What's the most important lesson life has taught you recently?

I think the most important lesson is that we're here to learn lessons – that's what this world is about. The lesson plan is in the set of burdens we carry and as we unburden we're doing what we're here to do. I've worked with people whose inner systems are so polarised and it seems like there's no hope whatsoever.

As we gradually bring in more and more 'Self' everything starts to change very quickly. And I'm certain that's going to be true for this planet as well if we can do it. Whenever you're helping an individual to heal you're helping them have a bigger perspective on what they're doing and adding to the larger collective amount of 'Self' that's present in the world. That has an impact – it has ripples. 

What advice would you give to aspiring psychologists?

It tends to be much easier to train non-therapists in IFS because there are so many things psychologists have to unlearn. What I mean by that is that often psychologists are taught that they have to provide something to their clients that their clients don't have, whether that's insight or advice or directions.

And when you have that responsibility and feeling it's very difficult to trust that you don't have to do that – that you can really step back and help your client to find, with a little bit of guidance, their own 'parts' and then their own 'Self'. It's then that all of the answers start to come. So that's what I would say; take with a grain of salt the models that tell you that you have to be the expert - that you have to provide what clients lack.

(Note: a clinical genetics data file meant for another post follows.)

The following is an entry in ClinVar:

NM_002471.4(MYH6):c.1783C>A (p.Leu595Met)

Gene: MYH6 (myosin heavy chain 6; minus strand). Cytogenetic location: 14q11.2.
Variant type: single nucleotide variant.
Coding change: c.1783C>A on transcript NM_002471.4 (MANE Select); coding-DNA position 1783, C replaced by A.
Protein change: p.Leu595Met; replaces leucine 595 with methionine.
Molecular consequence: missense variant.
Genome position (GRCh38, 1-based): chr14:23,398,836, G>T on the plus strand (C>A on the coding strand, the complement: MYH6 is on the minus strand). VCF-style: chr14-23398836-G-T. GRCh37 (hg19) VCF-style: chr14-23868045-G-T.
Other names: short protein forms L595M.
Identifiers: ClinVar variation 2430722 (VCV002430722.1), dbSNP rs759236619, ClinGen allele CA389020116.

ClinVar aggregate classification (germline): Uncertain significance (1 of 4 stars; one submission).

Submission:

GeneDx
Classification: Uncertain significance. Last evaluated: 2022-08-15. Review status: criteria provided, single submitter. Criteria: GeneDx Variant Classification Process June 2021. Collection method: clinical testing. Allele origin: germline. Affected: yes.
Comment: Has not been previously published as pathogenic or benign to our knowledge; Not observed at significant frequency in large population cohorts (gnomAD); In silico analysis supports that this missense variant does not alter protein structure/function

How would you define success in your own life, or in the lives of others?

Success in a personal way involves continuing to do my work and trying to be more self-led in general. And then success professionally would be for the IFS model to be at least part of a transformation in the way people understand human nature, which then leads to a totally different way of relating, both internally and externally.

Because for me it's all parallel – the way you relate to these 'parts' of you translates into how you're going to relate to people when they resemble those parts of you, and vice versa. When you hate people it means you hate the 'parts' within you that resemble those people. If you can bring love to both realms, it changes everything.

- Read more about Dr Schwartz, and find Kal's other interviews for us here.